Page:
Led by the highest-scoring offense in the NFL, the Indianapolis Colts are one of three remaining undefeated teams. While the offense is surging, the defense is a causing concerns for coach Tony Dungy.
The Colts look to remain unbeaten and improve on some of their defensive miscues Sunday when they host the winless Tennessee Titans at the RCA Dome.
Indianapolis (4-0) has scored 121 points this season—one of just three teams in the league to surpass the 100-point mark—and has led the AFC in scoring the last two seasons.
The Colts scored 17 fourth-quarter points in their 31-28 win over the New York Jets last Sunday, but the defense missed tackles, got into the wrong coverages and failed to hold off the Jets.
“We have to play better and the guys we’re playing have to play better,” Dungy said. “For the most part, our problems were tackling and not knowing the coverage, and we have to get better at that.”
Indianapolis allowed 321 total yards to New York, which converted 7-of-13 third down attempts.
On the season, the Colts have allowed the second-most rushing yards in the league at 620, as opponents are gaining an average of 4.8 yards per rush.
“We’re just not sharp,” Dungy said of Indianapolis, which was also penalized 10 times. “We have to be better, and we will be.”
A game against the struggling Titans (0-4) should help the Colts clean up their mistakes.
Indianapolis has won six straight games over Tennessee, and outscored them 66-13 in sweeping the series last year.
Peyton Manning is 6-2 in eight career games against the Titans, passing for 2,155 yards with 16 touchdowns and six interceptions.
Manning went 21-of-30 for 217 yards with both a passing and rushing touchdown last Sunday. He was 6-of-8 for 60 yards on the Colts’ final drive, scoring on a 1-yard run with 50 seconds left for the game-winning score.
“I was pumped,” said Manning, who has scored a rushing touchdown in consecutive games for the first time since 2001. “You practice those two-minute drills all the time.”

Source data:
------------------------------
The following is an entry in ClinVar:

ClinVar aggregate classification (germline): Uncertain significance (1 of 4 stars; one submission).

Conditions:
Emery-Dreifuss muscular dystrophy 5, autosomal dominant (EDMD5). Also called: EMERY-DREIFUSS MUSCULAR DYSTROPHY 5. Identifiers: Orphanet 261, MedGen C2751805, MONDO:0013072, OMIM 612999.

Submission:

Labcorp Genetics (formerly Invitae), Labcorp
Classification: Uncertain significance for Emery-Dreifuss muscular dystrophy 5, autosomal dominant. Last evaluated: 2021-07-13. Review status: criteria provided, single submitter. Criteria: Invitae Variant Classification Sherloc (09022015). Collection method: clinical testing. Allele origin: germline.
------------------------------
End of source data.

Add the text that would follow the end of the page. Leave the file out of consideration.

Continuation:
Manning has thrown for the second-most yards in the NFL this season with 1,112, and has six touchdowns to just one interception.
Marvin Harrison moved past Andre Reed and into fourth place on the NFL’s career receptions list last Sunday with his 952nd catch. He has 29 receptions for an NFL-best 413 receiving yards, and has 60 receptions for 732 yards and six touchdowns lifetime against the Titans.
Indianapolis is 16-2 at the RCA Dome since the start of the 2004 season, while Tennessee is just 4-14 on the road in that span.
The Colts have outscored the Titans 119-34 in their last three home games.
Vince Young makes his second NFL start Sunday, after a rough first one in Tennessee’s 45-14 loss to Dallas last Sunday.
Young, the No. 3 overall pick in April was 14-of-29 for 155 yards with a touchdown, two interceptions and a fumble. He did show flashes of potential, though, when he scored a 2-point conversion on a draw.
“I learned that you’ve got to take care of the ball for one, and then also don’t try to put too much on yourself,” said Young, who is 24-for-53 for 288 yards, with two touchdowns and three interceptions this season.
The already struggling Tennessee defense must fill the hole left by defensive tackle Albert Haynesworth, who is suspended for the next five games for kicking Dallas center Andre Gurode in the face during Sunday’s game.
The Titans allowed the Cowboys to gain 217 rushing yards, and have allowed an NFL-worst 708 rushing yards. They also have the third-worst scoring defense in the league, allowing an average of 30.2 points.
Tennessee is in the midst of its worst start since 1984, when it started 0-10 while the franchise was located in Houston. The Titans have seven straight losses since last December—the longest skid under coach Jeff Fisher and the worst since 11 straight losses in 1994.
“It’s embarrassing to go out and have the scoring discrepancy at home like we did. That was not fun,” Fisher said of the most recent loss. “It’s by no means the start we expected. It is what it is, and all we can do is move forward.”